Veterans Memorial Flags
"Veterans Memorial Flag"
These notes could easily turn into a long rant about the general lack of respect allowed our veterans by most US residents. Instead, I will explain that this particular memorial did not begin as a publicly funded monument, nor did it spring from the minds and coffers of any veterans service club. One local veteran talked with another, who talked with yet another and from there grew the first part of this monument. It is a gathering of flags on a high hill near the intersection of US Route 2 and Interstate Route 15. Seen from miles away, they can inspire travelers to the best thoughts of union and service. They can bring memories of a life far behind or yet to be experienced. It is all about perspective.
A second part of the memorial area, an Iwo Jima commemorative and collection of paving bricks has been installed. The fallen are remembered with earthen color bricks.
A name, date and location. That data and the color of the brick are the only clues that a local son or daughter has fallen in service. With a little research I can give some general details of how the loss occurred. At Beruit, Lebanon, eight of our young Marines were killed in a small arms firefight when a motar shell landed on their gun emplacement. VietNam 1969, an Army Recon patrol was ambushed at a rice paddy. The 60th Infantry of the 9th Division spent the cold winter of 1944-45 fighting into Germany. And stepping forward to our current involvement in Iraq, a young man whose desire to serve culminated in the posthumous award of the Medal of Honor. He shielded his men from the effects of a suicide bomb blast.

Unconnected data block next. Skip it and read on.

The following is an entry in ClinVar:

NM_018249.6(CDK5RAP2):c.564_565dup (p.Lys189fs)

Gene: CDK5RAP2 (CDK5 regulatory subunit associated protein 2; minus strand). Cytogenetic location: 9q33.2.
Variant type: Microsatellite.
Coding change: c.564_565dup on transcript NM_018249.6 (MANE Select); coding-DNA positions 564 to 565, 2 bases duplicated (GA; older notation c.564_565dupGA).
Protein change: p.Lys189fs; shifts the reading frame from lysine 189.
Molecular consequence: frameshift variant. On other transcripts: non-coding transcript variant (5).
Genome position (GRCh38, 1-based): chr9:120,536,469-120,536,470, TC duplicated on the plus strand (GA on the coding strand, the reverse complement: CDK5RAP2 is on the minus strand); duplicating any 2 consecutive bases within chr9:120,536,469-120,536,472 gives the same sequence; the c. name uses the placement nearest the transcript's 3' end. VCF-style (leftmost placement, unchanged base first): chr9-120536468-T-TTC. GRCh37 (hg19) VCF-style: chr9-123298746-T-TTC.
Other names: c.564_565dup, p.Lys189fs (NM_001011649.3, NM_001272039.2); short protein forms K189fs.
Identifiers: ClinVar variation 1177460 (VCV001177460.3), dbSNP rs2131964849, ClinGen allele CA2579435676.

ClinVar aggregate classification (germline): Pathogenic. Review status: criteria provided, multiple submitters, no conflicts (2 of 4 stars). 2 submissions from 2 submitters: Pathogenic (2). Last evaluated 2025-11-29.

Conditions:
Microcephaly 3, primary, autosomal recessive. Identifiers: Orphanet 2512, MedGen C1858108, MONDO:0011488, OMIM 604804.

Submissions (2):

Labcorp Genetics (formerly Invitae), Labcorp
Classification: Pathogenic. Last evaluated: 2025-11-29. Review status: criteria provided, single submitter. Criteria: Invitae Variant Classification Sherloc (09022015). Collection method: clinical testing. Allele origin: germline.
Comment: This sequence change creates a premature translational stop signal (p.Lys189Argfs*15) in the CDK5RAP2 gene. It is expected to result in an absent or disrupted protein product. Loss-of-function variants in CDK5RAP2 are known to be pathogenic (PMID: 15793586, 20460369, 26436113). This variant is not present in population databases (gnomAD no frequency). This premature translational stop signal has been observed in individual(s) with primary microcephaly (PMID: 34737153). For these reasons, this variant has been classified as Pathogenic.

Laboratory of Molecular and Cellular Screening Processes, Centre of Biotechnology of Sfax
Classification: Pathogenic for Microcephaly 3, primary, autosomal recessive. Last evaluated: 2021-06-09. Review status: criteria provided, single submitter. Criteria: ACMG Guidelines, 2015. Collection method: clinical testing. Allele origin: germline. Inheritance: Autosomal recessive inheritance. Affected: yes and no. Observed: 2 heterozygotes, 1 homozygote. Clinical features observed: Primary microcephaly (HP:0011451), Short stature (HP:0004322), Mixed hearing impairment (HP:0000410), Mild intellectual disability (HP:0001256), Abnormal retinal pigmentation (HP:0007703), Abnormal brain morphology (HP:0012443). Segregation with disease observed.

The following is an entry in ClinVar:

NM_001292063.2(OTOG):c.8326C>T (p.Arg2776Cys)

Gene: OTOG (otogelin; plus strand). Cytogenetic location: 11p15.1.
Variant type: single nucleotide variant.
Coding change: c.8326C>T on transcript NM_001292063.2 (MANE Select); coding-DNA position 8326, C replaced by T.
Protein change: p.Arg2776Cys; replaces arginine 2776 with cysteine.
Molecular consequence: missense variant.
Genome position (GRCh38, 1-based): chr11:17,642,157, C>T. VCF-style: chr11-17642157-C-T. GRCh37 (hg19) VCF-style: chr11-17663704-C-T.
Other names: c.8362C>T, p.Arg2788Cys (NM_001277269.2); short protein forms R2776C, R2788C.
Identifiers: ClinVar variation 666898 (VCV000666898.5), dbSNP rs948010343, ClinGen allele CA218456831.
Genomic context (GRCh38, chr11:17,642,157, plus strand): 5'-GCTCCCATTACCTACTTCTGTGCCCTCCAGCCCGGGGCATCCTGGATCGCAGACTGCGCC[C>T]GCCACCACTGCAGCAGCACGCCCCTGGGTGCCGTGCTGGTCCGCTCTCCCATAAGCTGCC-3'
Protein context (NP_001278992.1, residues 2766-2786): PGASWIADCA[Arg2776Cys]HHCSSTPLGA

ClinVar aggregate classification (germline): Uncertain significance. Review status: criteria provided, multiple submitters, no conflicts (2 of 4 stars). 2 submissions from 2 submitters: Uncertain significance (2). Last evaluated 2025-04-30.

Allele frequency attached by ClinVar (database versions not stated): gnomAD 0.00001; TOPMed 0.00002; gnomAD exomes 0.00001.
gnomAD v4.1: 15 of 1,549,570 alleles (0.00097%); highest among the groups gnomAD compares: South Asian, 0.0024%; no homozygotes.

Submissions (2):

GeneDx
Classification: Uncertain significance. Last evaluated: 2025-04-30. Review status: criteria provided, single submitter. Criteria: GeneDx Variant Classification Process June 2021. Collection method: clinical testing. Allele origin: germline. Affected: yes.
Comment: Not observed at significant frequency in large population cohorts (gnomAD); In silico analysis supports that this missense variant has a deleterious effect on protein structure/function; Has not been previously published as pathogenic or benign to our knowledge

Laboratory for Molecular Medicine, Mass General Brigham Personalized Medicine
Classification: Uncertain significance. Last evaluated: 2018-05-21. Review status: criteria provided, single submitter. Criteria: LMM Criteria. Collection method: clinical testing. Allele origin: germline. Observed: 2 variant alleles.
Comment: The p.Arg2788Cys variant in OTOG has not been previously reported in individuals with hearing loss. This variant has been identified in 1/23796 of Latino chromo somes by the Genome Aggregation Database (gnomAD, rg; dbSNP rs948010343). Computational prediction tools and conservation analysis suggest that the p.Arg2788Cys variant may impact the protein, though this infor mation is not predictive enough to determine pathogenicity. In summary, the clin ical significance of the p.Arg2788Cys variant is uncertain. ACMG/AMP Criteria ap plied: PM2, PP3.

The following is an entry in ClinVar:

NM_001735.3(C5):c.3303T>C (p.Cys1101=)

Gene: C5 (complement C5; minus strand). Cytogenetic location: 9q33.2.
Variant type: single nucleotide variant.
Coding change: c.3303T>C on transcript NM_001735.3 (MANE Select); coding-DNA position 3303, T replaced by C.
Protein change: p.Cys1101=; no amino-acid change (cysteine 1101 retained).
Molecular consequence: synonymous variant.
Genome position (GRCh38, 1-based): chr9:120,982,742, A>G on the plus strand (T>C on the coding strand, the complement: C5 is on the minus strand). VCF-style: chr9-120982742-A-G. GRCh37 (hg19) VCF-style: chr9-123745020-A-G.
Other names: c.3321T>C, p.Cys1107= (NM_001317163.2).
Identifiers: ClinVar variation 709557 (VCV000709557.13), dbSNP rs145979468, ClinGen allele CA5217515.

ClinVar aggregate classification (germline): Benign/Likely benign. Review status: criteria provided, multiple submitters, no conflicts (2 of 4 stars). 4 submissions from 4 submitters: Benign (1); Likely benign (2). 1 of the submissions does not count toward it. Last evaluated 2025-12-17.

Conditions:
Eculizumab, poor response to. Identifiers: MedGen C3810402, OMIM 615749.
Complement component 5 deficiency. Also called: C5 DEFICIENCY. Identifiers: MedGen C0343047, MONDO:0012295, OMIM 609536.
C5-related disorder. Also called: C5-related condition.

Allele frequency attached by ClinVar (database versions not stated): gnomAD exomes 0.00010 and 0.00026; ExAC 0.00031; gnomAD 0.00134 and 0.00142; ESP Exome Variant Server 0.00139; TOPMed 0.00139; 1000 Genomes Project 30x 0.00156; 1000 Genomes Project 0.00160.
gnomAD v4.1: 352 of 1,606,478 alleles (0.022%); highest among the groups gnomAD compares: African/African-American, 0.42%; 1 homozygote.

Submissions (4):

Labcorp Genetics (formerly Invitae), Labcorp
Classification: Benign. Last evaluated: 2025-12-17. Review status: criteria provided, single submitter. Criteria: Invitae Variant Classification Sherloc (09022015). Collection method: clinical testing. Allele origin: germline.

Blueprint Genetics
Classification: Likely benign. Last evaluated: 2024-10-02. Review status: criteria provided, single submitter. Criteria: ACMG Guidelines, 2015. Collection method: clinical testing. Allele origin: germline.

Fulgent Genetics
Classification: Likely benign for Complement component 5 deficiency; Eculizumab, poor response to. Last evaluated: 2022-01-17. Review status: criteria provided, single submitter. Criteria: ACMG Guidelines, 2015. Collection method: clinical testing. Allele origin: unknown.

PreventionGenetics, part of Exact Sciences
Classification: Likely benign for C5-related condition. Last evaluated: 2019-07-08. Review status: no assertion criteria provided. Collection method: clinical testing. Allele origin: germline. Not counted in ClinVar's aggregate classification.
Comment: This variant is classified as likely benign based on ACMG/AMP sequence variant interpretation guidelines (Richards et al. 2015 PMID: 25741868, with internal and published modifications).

The common thread here? All are honored as friends, comrades, or loved ones. It's a personal remembrance, not a list of unknown men and women curated from a dusty record. The best memorials start this way - as homage to those who shared service experiences. Each left home as a naive recruit and some returned years later as mature veterans with stories not easily shared with everyone.
I take the photos, pause a moment, then move on toward the next town on the list. There are so many more stories to uncover and tell to those who will never undertake erecting a monument to strangers in uniform.